I still remember those words — ‘We loved your story….but it does not seem to be a great fit for our publication right now…would love to hear from you soon.’

They have the sting of heartbreak. Rejection leaves the writer with an ample dose of self-doubt — enough to break its spirit. Writers must keep taking rejections in their stride and avoid falling into the bottomless pit of doubts.

Rejection can be painful if you take it as the final proclamation.

THE SILVER LINING

Rejections can be healthy if taken the right way.

It is an opportunity to improve. Why lose it? It is a much better response than plain ignorance. At least you know that there is room for improvement.

Work on that rather than sulking away.

Rejection is never the end of the road. Consider it a Stop sign that diverts you to a better way to reach your destination.

4. You cannot please everyone.

As a writer, you have to be real.

A repercussion of being honest and having opinions is that it opens the door to contradictory views. As a result, you will sometimes encounter diverse and extreme opinions from others.

While some might put it subtly, some can be blunt about it.

I have had a brush with a couple of them. And trust me, it took me aback. I wanted to sulk.

It will be no different for you too. Brace yourself. Grow a thick skin.

THE SILVER LINING

But you will also meet wonderful people.

Like-minded people. And thankfully, they usually outnumber the bitter ones.

And this is one of the best parts of the job. People from all over the globe will connect with you. Some would appreciate your work, some would add value to it, and some would take it to another level.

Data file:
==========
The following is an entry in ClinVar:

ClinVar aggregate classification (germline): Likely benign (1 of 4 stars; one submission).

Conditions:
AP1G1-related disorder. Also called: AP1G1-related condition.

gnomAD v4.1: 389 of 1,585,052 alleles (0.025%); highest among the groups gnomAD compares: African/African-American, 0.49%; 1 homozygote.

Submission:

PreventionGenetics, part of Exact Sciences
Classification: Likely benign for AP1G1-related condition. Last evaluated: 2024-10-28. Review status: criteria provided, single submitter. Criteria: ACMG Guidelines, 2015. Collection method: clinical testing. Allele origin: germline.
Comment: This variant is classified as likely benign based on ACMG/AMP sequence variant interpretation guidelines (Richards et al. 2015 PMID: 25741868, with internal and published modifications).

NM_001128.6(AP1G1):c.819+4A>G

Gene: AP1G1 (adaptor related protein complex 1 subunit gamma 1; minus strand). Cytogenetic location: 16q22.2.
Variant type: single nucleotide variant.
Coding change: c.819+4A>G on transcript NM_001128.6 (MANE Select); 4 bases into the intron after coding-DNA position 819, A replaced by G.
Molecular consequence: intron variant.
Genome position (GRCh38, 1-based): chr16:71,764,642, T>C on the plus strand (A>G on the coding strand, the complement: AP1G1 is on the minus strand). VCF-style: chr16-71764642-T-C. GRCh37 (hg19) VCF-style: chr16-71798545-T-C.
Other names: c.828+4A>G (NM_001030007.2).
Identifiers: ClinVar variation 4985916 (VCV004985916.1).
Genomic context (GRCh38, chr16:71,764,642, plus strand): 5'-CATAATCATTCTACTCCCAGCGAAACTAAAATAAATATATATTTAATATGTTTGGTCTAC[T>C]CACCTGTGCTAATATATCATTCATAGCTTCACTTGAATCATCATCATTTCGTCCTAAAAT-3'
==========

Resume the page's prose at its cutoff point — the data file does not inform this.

5. You will have to read the same story several times.

That’s editing for you.

That is sometimes the most painful part of writing. But unfortunately, an essential part of it.

You don’t start out writing good stuff. You start out writing crap and thinking it’s good stuff, and then gradually you get better at it.

Octavia E Butler

You cannot say that once I have penned down my thoughts, my job as a writer is over. It has just started. The real work is making something meaningful out of that blob of thoughts.

That is the job of editing. Read and re-read until everything seems in place. And then read it one more time before you finally read and submit it.

THE SILVER LINING

Editing is the whetstone of your writing skill.

I have learned that the more you edit, the more the words talk to you. And the more you get into the grind; you discover newer and better ways to say the same thing.

Editing might appear to be the most distasteful part of writing, but it indeed ensures the sweet taste of success.

The final say

Writing isn’t for the weak-hearted.

It demands resilience and tests you to the limits. It will bring you to the brink of throwing away your pen, screaming at the top of your voice, and calling it quits.

As Robert Benchley said:

It took me fifteen years to discover that I had no talent in writing, but I couldn’t give it up because, by that time, I was too famous.

Carry this thought with you — always.

  • Things can be slow but look at it as more time to absorb all that is there to take.
  • Things will not happen in sync with your expectations, but your journey will be full of actions and surprises.
  • You might hear the word ‘no’ a lot — let that be the code word to try a little harder.
  • Not everyone will agree with what you say, but who told you your job was to please everyone?
  • You might be tempted to unleash your ‘child’ at the first sign, but pick up that comb and give one last brush.

Write a little more. Hang on a little more. Beat it out of you —

one word at a time.